It might not be the main aim of Dexter Fletcher’s ‘dramedy’, Eddie the Eagle, to rectify that situation, but one of the things that the film does achieve is to remind us that Eddie (real name Michael) was not quite the sporting buffoon that most will recall.

In reality, this son of a plasterer and a factory worker was a good downhill skier, who had a number of medals and trophies to his name and had only narrowly missed selection for the 1984 Games.

The film makes sure we’re aware of this – and then takes us on a journey with Eddie as he converts to ski jumping and sets his sights on exploiting a loophole in British Olympic rules that means he only needs to compete in order to gain selection for the 1988 team.

That, however, is without taking into account the British Olympic Association’s stubborn commitment to avoiding having someone from such a background sullying the team.

As only a slight aside, it reminds me of people in Lancashire saying that the only reason that the likes of David Hughes and Jack Simmons never got called up to the England cricket team was because the sport’s rulers were worried ‘they’d eat their peas with a knife’.

How Eddie gets on in Calgary is familiar terrain, but the story that has been forgotten is just how he got himself there in the first place.

It took real guts – or a slate loose, as they say of goalkeepers: make up your own mind – to do what he did, with no funding and against a background of being considered a joke.

The films adds a character in Bronson Peary, a washed-up former US ski jumper who finally agrees to coach Eddie, but this is pretty much crucial to allowing the eponymous dreamer someone to build a relationship with and bounce off in the film, as well as providing a sub plot.

The pace is good and it offers the chance to revel in some wonderful Bavarian Alpine scenery – Garmisch-Partenkirchen is Garmisch-Partenkirchen, while Oberstdorf stands in for Calgary.

Taron Egerton does a fine job as Eddie – complete with all his little tics and quirks.

Hugh Jackman adds a bit of Hollywood glamour as Peary, with more coming from Christopher Walken as his former coach – and all of which stardust presumably helps broaden the film’s potential market (it’s already earned its money back, apparently).

Tim McInnery is superb as the odious British Olympic official who takes a particular dislike to Eddie, while Jim Broadbent lends some delightful warmth (if more were needed) as a British TV commentator at the Games.

Keith Allen and Jo Hartley are in fine form as Eddie’s parents, and Iris Berben adds further class as the bar owner who gives Eddie a job while he’s training in Garmisch.

It even has the advantage of a sort of ‘companion’ album (not the soundtrack, per se) of new songs from ’80s stars, including the likes of Midge Ure, Marc Almond and OMD’s Andy McCluskey – plus a duet from Egerton and Jackman.

All things considered, it is a heart-warming, life-affirming film – and that would be enough to make it worth an evening out.

But there’s a little something else here too – a bit of steel at the core of what could otherwise be viewed exclusively through a potentially sentimental prism.

In being on the side of the ‘little man’, it gives one big finger to the British sporting establishment; to the snobbery and arrogance not just of the officials, but also the sort of people who were acceptable competitors.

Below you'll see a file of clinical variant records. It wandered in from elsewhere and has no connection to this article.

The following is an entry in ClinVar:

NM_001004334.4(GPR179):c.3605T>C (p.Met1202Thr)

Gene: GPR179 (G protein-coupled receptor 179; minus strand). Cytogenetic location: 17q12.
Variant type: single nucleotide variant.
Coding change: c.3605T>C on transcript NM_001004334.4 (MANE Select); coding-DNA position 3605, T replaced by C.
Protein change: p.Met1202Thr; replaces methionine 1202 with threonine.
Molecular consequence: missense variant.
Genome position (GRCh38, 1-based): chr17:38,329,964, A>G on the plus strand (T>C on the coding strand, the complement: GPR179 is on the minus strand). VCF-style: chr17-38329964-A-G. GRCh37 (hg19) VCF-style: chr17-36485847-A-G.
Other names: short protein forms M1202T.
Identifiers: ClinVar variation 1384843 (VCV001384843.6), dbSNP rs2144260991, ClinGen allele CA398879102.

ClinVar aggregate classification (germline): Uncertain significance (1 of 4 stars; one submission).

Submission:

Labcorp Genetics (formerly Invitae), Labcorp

It raises the question of just what constitutes the Olympic spirit: an elite sportsperson, subsidised heavily so that they can train and compete all year round, or someone who has to sleep in a van just to be able to get on the snow?

And that’s without getting into the question, which the film touches on, of establishment hypocrisy over ‘amateurism’.

All in all, Eddie the Eagle is well worth a viewing.

Wednesday, 6 April 2016

Heigh-ho, heigh-ho, it's off to fairytale land we go

Been there!
Once upon a time, after wandering around a medieval town for several days, someone thought that it would be a good idea to binge on fairytale films.

Easter, of course, offered the perfect opportunity to indulge, so a list was prepared, cushions plumped and the cupboard checked for appropriate amounts of nettle tisane.

In the event, the list was overtaken at the start by the discovery that Hansel and Gretel: Witch Hunters (2013) was on the telly.

Fascinated by the idea of updating fairy and folk tales – or to be more specific, allowing them a space in which to continue evolving – this seemed like a perfect place to begin.

In the event, that perfection was in illustrating how to get things wrong.

A US-German collaboration, written and directed by Norwegian Tommy Wirkola, it brought together creative talent from those countries, plus the UK, Netherlands, Sweden, Iceland, Poland, New Zealand, Canada, Finland and more.

The idea of the children growing up and becoming witch hunters is fine – and full of potential. It might be over egging the pudding a bit to make the adult Hansel a diabetic as a result of the witch’s attempts to fatten him for the oven, but we can let that slide.

Tarantino. Without the laughs.
However, it’s all over the place in terms of any sense of time and place. Poor old Augsburg is a specifically-named location in the story – presumably because it’s nicely medieval – which is then screwed all over by a sort of semi-steampunk aesthetic that’s at least a century too late (and I like steampunk). 

The director apparently thought the weapons should look as though H&G had made them. They dont. Black leather dusters are seriously cool – but out of place here.

Fairy tales can be seriously dark and violent – I am entirely happy with both – but this uses violence gratuitously and in a way that makes you think it’s actually trying to be a Tarantino film. Without any of the wit.

There are other irritants.